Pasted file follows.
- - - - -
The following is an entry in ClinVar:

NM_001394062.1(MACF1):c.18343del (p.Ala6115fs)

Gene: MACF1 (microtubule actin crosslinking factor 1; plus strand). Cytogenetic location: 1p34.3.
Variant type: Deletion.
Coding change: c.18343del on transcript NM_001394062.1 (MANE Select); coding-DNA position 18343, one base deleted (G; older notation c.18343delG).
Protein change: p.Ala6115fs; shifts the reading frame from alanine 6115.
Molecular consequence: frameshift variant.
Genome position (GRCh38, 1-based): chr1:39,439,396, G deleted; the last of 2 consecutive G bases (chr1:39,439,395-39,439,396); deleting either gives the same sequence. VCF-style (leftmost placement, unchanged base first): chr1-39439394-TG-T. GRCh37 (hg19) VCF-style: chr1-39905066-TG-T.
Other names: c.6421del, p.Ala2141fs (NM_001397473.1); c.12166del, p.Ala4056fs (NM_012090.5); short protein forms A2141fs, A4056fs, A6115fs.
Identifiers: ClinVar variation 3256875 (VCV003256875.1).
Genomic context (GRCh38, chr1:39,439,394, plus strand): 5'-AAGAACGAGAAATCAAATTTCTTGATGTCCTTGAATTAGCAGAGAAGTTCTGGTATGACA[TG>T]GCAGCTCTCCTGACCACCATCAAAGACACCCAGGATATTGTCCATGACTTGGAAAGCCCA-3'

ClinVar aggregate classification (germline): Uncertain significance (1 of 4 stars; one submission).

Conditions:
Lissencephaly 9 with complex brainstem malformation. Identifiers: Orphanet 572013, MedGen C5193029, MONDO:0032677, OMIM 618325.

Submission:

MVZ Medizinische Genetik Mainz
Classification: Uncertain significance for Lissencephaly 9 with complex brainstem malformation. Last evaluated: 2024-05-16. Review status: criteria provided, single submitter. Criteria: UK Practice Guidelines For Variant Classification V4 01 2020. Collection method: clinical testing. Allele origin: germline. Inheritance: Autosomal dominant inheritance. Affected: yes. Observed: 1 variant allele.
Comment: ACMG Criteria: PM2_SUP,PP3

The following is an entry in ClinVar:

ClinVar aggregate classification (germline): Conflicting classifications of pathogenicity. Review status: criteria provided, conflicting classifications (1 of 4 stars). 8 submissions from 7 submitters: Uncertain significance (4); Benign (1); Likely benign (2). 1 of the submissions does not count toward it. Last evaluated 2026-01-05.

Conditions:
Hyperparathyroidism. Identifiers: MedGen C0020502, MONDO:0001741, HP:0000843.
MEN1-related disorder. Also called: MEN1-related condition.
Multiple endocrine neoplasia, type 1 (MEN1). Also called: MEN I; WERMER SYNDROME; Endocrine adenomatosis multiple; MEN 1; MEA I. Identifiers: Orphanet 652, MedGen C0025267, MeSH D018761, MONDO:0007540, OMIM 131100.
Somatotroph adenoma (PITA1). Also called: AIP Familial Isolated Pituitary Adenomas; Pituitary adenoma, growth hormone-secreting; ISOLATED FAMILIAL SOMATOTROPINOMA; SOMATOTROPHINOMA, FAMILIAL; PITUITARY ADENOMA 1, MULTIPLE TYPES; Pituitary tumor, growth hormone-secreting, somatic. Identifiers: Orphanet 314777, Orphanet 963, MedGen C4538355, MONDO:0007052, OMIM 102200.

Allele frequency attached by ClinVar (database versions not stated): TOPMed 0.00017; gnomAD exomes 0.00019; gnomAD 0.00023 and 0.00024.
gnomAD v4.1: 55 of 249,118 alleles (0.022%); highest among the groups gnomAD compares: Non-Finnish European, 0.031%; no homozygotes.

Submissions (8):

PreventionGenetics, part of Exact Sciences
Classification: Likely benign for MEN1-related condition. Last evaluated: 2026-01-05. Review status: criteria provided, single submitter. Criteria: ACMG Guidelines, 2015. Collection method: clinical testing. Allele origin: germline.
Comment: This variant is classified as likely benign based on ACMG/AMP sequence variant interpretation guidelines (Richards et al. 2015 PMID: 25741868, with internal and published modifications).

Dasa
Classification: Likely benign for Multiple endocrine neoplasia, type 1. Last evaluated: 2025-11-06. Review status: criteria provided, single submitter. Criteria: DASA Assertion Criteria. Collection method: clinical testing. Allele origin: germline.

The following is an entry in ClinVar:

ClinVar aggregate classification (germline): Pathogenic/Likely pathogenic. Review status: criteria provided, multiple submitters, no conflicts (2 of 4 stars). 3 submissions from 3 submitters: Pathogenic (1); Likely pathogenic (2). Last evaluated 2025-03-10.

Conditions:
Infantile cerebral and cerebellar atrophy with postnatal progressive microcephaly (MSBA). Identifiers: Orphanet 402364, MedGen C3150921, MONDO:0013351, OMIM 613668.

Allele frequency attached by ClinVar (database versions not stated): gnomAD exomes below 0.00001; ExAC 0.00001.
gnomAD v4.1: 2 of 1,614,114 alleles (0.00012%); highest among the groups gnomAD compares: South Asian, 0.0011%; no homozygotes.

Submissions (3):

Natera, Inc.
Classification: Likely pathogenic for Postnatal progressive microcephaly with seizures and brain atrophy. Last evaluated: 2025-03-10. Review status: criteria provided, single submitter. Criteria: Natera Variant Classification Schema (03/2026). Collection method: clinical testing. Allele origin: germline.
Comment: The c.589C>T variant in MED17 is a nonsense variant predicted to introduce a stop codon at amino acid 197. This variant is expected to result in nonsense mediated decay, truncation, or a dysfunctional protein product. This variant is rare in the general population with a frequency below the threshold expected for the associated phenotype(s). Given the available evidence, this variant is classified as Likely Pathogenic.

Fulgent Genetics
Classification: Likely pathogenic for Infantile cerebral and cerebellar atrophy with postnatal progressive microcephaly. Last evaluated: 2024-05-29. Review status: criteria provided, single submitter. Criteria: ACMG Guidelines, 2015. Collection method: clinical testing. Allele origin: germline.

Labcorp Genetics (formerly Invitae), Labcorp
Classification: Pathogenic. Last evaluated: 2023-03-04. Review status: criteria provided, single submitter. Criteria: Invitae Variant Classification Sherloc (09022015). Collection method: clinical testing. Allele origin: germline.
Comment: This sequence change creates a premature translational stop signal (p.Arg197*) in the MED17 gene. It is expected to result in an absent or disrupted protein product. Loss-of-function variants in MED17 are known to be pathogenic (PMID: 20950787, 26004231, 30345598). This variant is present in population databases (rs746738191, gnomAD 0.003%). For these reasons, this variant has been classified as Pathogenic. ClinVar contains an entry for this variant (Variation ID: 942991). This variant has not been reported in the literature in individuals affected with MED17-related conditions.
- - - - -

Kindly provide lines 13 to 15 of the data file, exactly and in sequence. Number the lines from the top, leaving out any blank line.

Conditions:
Lissencephaly 9 with complex brainstem malformation. Identifiers: Orphanet 572013, MedGen C5193029, MONDO:0032677, OMIM 618325.

Submission: